Intergenerational Trauma as a Means of Providing Reparations for African Americans
Apr 23, 2018
Revised Oct 8, 2020
The United States was built on the slavery of Africans, which was commenced by the Dutch in 1619. During the 17th and 18th century, Americans in the southern coast utilized slaves as a means of production in tobacco, rice, and, indigo plantations (History.com). In these plantations, slave owners brutalized their slaves by beating them if they refused to obey orders, and by taking away women’s sexual rights. Slave owners also destroyed African families by murdering family members, or by selling them to different slave owners. However, these actions were counteracted by small slave rebellions such as the one led by Nat Turner in August 1831, which led to the death of 60 whites (History.com). This led to the growth of the abolitionist movement, which was executed by freed Africans like Frederick Douglass. This movement was strengthened by the support of white northerners, who aided slaves in escaping through underground railroads. As a result, tensions arose between Southerners and Northerners which led to the Civil war. After, the Civil war, president Abraham Lincoln created the 13th and 14th amendment, to abolish slavery and grant racial equality. Nevertheless, the law’s protection was nullified through laws such as Separate But Equal and the Jim Crow Laws. These laws ensured that African Americans were segregated from whites, which gave justifications to lynching and discrimination (History.com). Due to the damages imposed by slavery many scholars have asked to provide the African American community with reparations.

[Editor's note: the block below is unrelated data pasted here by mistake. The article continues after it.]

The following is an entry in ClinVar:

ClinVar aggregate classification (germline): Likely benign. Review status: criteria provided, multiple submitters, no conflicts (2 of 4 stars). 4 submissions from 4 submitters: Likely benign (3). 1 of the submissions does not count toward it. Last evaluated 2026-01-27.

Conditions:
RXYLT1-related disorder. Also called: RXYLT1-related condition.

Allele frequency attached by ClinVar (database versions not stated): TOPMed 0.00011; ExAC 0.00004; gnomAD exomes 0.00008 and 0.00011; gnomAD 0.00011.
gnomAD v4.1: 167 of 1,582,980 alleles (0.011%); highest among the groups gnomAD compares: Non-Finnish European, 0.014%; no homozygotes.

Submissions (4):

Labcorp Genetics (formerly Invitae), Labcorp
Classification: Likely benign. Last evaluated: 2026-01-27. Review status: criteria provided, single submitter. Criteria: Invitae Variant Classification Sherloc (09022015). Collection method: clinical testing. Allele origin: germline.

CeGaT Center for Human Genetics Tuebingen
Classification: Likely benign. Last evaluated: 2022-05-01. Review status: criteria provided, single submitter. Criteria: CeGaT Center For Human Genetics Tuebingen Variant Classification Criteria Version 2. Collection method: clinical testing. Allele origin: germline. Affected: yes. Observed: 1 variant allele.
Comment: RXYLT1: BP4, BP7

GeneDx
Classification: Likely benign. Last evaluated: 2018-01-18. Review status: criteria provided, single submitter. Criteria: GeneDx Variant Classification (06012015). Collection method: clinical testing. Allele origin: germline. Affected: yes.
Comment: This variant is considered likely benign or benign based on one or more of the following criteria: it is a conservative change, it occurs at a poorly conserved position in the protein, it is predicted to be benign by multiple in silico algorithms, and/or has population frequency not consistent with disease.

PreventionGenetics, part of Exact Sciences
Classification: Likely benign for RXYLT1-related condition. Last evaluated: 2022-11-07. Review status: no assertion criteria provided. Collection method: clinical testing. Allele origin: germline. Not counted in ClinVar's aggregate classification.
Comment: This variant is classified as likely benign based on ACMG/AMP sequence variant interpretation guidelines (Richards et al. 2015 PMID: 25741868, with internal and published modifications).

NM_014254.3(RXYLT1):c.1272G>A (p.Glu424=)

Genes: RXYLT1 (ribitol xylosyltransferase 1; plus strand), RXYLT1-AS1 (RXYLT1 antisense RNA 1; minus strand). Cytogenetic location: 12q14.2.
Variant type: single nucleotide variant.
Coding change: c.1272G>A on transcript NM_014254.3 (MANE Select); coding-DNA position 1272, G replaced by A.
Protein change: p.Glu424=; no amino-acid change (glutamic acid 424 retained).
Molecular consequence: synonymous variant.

Reparations is a compensation for the damages done by slavery to African descendants. The concept of reparations was introduced by African Americans leaders like Martin Luther King, and Frederick Douglass. Then, it was continued in 1969 through the monetary demand of 500 billion dollars from the activist James Forman (Obuah). Presently, two scholars that stress the need for reparations are Emmanuel E. Obuah, and Ta-Nehisi Coates. In the article “The Case for Reparations” Coates utilizes the case of Clyde Ross, who is a descendant from African slaves to prove the need of reparations. Coates argues that people like Clyde Ross were victims of America’s Kleptocracy. That is to say, the American government stole African Americans’ wealth and their right to participate in the government. Coates explains, that this jeopardized Ross’ economic stability. Coates also argues that Clyde Ross endured trauma because the white majority-maintained segregation through racial terrorism. As a result, Clyde Ross and many African Americans like him had to move to low quality neighborhoods such as North Dale. Coates claimed that North Dale worsened, because the youth engage in violence. Therefore, Coates proves reparations are necessary because trauma continues from generation to generation. Similarly, Obuah advocates for acknowledgement of the damages done to African Americans through his article, “The Politics of Reparations: The Academic Epistemic Communities and the Implications of Reparation Debate on African-American and Africa’s Quest for Reparations.” Obuah offers two different forms of reparations, which are confrontational, and the conversational moral model. The first approach centers on the redistribution of wealth, meanwhile the second approach centers on the racial empowerment and conciliation between the white majority and African Americans. Therefore, the purpose of this paper is to claim that African Americans should be provided with reparations, as a way to repair the intergenerational transmission of trauma that affects them.